Our trip to the Indiana Dunes National Lakeshore had been in the works for months, so rain did not keep us from hitting the road last Friday. Despite many years of living in Indiana, I had never visited Michigan City or the Dunes, and I expected to see miles and miles of sand, trees, and water. But first…
Driving through heavy rain on a busy interstate filled with semi-trucks is not much fun, so we left I-69 for U.S. 421. Despite the rain, it proved to be a much more enjoyable route past fields of ripe milo, cattle, and cornfields. My favorite sign, in front of a church: “The second coming will be here soon–hopefully before the election.” At a much-needed rest stop, Deb refueled with a hot dog and we enjoyed watching this ambitious little boy cleaning windshields.
After obtaining my National Parks pass at the visitor center, we proceeded to Indiana Dunes State Park and the lakeshore. It wasn’t raining at the moment, so after a bite of lunch, we we walked along the shore, then climbed up the dunes on the steeper, waterfront side. It’s amazing to see how much vegetation can grow from sand.After reaching the top, I was thankful to find this picturesque path down to the parking lot and pavilion. Can you imagine what the pavilion must have been like in the 1920s?
Next, we drove past several houses from the 1933 World’s Fair Century of Progress exhibition. After the fair, someone purchased and relocated them to the Dunes. Think how futuristic they must have looked in the 1930s! Most of them have held up quite well, except for the octagon house, currently being restored. They’re privately occupied now.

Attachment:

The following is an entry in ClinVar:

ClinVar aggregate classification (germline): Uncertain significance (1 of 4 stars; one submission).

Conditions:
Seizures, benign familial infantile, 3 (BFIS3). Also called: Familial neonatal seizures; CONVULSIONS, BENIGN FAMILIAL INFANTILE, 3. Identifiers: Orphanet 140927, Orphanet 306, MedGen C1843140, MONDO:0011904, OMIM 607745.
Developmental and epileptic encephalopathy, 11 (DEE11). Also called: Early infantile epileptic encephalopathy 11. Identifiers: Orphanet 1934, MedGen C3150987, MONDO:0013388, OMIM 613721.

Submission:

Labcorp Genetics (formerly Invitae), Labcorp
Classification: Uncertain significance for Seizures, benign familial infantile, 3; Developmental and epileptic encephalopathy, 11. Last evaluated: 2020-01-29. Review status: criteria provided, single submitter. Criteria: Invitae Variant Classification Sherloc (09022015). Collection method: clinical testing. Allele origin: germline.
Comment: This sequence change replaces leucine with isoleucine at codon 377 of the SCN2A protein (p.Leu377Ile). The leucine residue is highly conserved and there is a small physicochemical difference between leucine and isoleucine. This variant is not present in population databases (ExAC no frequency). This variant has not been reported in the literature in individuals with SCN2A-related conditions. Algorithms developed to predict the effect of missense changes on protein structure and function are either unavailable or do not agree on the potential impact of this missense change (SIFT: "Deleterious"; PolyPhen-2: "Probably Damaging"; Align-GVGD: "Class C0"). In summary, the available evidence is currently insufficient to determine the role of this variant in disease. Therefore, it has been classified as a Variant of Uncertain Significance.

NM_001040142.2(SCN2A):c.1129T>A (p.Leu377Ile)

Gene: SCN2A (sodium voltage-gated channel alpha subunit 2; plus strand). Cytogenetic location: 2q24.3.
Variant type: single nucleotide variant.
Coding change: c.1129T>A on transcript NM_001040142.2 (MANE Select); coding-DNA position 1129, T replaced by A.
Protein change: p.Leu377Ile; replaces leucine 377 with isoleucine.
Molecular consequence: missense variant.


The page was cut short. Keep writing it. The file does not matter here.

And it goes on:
I must confess my first impression of Michigan City was not positive because of the nuclear power plant spewing smoke into the sky. I can’t imagine living at its base, like some of the houses we passed. Continuing on, we drove south of town to our motel, then set out in search of the lighthouse.
By mid-afternoon, we had sunshine and blue skies for our walk along the Michigan City beachfront.
A little bird kept us entertained as we walked beneath the catwalk (a local historic landmark dating to 1904) to the lighthouse. There was a nip in the air due to the breeze, and we could see the Dunes to the west.
I resisted the urge to take photos of all the delicious food we sampled on this trip. Instead, I preserved memories of the music–we took the flute and French horn along and found places to practice along the way, from parking lots to our friends’ home in Kalamazoo. We enjoyed the Celtic music jam with Trish and Yolande, and had a mountain and hammer dulcimer jam of our own. Fun!
To celebrate back-to-back birthdays, the four of us shared this delicious piece of orange chocolate flourless cake. Isn’t it funny how no one ever wants to take the last bite???
After a great Monday morning bike ride, a visit to an orchard, a walking tour of downtown Kalamazoo, a movie, and best of all, good times with our friends, it was time to head home. Much to my delight, our back roads took us through northern Indiana’s Amish country (Shipshewana, Millersburg, etc). There’s something about rich farm ground, beautiful horses, and livestock that soothes my soul. What a perfect birthday outing!